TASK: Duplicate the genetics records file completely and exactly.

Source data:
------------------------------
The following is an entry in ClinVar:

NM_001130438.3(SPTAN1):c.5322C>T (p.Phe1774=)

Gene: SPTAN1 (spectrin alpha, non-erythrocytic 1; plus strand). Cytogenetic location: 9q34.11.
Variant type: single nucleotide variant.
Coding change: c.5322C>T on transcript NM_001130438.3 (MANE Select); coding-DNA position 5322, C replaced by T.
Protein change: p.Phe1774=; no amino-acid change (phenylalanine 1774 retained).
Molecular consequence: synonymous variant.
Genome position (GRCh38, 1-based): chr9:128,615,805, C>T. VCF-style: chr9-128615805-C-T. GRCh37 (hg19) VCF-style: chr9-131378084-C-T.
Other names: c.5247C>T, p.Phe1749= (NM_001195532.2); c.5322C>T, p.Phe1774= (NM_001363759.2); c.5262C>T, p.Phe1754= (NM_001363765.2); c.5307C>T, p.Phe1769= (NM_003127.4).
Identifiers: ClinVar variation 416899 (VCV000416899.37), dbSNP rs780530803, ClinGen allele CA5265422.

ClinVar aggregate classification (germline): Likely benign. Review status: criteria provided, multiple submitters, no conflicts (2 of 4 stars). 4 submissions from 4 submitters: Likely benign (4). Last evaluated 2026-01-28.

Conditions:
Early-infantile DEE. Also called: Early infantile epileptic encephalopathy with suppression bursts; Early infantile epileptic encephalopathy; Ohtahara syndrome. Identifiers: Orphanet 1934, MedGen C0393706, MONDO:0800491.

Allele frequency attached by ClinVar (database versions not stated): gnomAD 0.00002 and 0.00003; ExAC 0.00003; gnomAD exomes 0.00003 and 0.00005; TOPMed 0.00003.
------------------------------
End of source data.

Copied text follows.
The following is an entry in ClinVar:

NM_001130438.3(SPTAN1):c.5322C>T (p.Phe1774=)

Gene: SPTAN1 (spectrin alpha, non-erythrocytic 1; plus strand). Cytogenetic location: 9q34.11.
Variant type: single nucleotide variant.
Coding change: c.5322C>T on transcript NM_001130438.3 (MANE Select); coding-DNA position 5322, C replaced by T.
Protein change: p.Phe1774=; no amino-acid change (phenylalanine 1774 retained).
Molecular consequence: synonymous variant.
Genome position (GRCh38, 1-based): chr9:128,615,805, C>T. VCF-style: chr9-128615805-C-T. GRCh37 (hg19) VCF-style: chr9-131378084-C-T.
Other names: c.5247C>T, p.Phe1749= (NM_001195532.2); c.5322C>T, p.Phe1774= (NM_001363759.2); c.5262C>T, p.Phe1754= (NM_001363765.2); c.5307C>T, p.Phe1769= (NM_003127.4).
Identifiers: ClinVar variation 416899 (VCV000416899.37), dbSNP rs780530803, ClinGen allele CA5265422.

ClinVar aggregate classification (germline): Likely benign. Review status: criteria provided, multiple submitters, no conflicts (2 of 4 stars). 4 submissions from 4 submitters: Likely benign (4). Last evaluated 2026-01-28.

Conditions:
Early-infantile DEE. Also called: Early infantile epileptic encephalopathy with suppression bursts; Early infantile epileptic encephalopathy; Ohtahara syndrome. Identifiers: Orphanet 1934, MedGen C0393706, MONDO:0800491.

Allele frequency attached by ClinVar (database versions not stated): gnomAD 0.00002 and 0.00003; ExAC 0.00003; gnomAD exomes 0.00003 and 0.00005; TOPMed 0.00003.